It is Winter Weather Awareness Week in Wisconsin. I suppose it’s quite ironic that the first significant winter storm of the season happens to be hitting this week as well. You will be seeing and hearing a lot of winter weather headlines on TV-9, on the radio, on the Internet, and so forth over the course of winter. So what is the difference between a Winter Storm Watch and a Winter Weather Advisory? What can you expect during a Winter Storm Warning versus a Blizzard Warning? The National Weather Service has put together a nice rundown of the basic meaning of all these advisories. I’ve published it below. Check it out. It should make the winter information a bit easier for you to digest when it comes up.
It is important that you learn and understand the definitions of different winter related headlines. Here are the main products used by the NWS to keep people informed.
Hazardous Weather Outlook
- The Hazardous Weather Outlook includes any potential weather hazard out to seven days. It is used for planning purposes and will include a short description of what the weather threat is, when it is expected, and how much it may impact the region. The HWO is issued daily around 5:00 AM, and updated during the day as needed. It is also broadcast on NOAA Weather Radio.
Winter Storm Watch
- A Winter Storm Watch is issued when there is a potential for a winter storm to affect the region during the next one to three days. It does not always mean the area will be hit by a winter storm, but there is still some uncertainity of the exact path or timing of the event. This is a planning stage–use this time to ensure you have supplies at home, like some extra food, medications, baby items, etc. If travel is planned, check ahead and see if a different route or delaying your departure may make your trip safer. Be alert for changing weather conditions.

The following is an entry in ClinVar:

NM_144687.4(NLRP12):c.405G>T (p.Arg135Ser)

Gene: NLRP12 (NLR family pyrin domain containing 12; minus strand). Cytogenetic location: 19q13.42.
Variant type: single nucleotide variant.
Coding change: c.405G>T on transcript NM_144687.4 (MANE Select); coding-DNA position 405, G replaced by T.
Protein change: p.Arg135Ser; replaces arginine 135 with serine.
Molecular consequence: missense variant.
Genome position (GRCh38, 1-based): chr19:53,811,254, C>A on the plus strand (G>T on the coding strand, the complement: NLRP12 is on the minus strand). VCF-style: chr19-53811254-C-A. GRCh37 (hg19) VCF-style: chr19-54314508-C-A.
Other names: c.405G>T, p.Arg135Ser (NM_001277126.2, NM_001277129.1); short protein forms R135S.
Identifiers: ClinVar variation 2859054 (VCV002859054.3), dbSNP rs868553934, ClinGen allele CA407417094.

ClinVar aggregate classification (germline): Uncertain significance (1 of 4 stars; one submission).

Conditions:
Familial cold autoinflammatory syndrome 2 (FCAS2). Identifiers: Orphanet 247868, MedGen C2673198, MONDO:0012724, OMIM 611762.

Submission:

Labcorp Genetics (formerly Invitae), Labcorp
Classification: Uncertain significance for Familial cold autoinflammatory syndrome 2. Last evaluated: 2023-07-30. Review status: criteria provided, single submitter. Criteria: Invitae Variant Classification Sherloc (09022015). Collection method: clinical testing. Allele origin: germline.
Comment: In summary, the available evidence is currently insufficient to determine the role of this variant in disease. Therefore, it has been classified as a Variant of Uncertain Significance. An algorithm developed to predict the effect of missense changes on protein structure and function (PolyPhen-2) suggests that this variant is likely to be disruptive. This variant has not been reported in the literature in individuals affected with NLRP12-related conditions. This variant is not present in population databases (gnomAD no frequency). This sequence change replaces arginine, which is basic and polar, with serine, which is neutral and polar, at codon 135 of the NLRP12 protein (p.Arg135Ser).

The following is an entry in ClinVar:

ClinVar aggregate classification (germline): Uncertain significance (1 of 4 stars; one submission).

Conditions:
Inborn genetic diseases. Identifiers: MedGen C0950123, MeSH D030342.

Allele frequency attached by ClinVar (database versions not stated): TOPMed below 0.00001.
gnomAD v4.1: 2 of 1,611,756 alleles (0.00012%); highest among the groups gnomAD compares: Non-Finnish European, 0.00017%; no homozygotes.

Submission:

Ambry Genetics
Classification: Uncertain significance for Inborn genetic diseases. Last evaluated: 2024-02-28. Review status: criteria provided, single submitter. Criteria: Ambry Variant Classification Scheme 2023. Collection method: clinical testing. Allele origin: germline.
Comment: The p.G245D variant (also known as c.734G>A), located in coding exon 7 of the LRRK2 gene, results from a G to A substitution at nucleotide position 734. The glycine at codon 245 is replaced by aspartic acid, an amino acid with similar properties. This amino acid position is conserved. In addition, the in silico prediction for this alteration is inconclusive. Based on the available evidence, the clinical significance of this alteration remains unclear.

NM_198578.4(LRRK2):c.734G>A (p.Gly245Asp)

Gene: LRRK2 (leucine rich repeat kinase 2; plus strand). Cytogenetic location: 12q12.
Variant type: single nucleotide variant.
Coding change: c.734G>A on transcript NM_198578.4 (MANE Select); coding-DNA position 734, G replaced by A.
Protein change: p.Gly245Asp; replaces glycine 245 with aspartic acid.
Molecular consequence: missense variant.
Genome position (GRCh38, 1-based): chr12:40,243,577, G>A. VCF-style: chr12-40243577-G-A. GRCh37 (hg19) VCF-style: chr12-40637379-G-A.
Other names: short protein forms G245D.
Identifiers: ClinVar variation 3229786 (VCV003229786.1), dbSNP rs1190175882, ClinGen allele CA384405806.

Winter Weather Advisory
- Advisories are issued for those winter weather events that are expected to be more of an inconvenience and should not become life-threatening if caution is exercised. These are often issued for 3 to 5 inches of snow, blowing and drifting snow, freezing drizzle, or a combination of these elements. It may be issued for less snow for early season events, when drivers may not be accustomed to slick roads.
Winter Storm Warning
- Winter Storm Warnings are usually issued when dangerous winter weather is expected, occurring, or imminent. The weather can become life-threatening. Criteria includes snowfalls of 6 inches or more in 12 hours, 8 inches in 24 hours, or lower amounts if accompanied by strong winds or a combination of dangerous winter elements. Avoid unnecessary travel.
- The most dangerous winter event is certainly the blizzard. Blizzard Warnings are issued when snow or blowing snow lowers visibilities to a 1/4 mile or less, wind gusts hit 35 mph or higher, and the storm lasts for 3 hours or more. Travel is dangerous and should be avoided if possible.
Ice Storm Warning
- Ice storm Warnings are issued when freezing rain will cause widespread glazing. A coating of ice is expected to reach 1/4 inch thick or more on objects and make travel nearly impossible. For lesser amounts of ice, a Freezing Rain Advisory would be used, but even a thin glaze of ice can make travel difficult. Avoid travel.
Wind Chill Warning
- Issued when wind chills of -35 F or lower are expected. A Wind Chill Advisory is issued for values of -20 F or lower. Dress warmly and cover as much exposed skin as possible.
Well, please slow down when driving during the upcoming winter storms. Remember the first few storms in particular tend to cause a lot of accidents when people are a bit rusty with their winter driving skills. Leave extra room between you and the vehicles around you, and brake gently. Here’s wishing you an enjoyable and safe winter!
This post was written by Tony Schumacher on November 7, 2011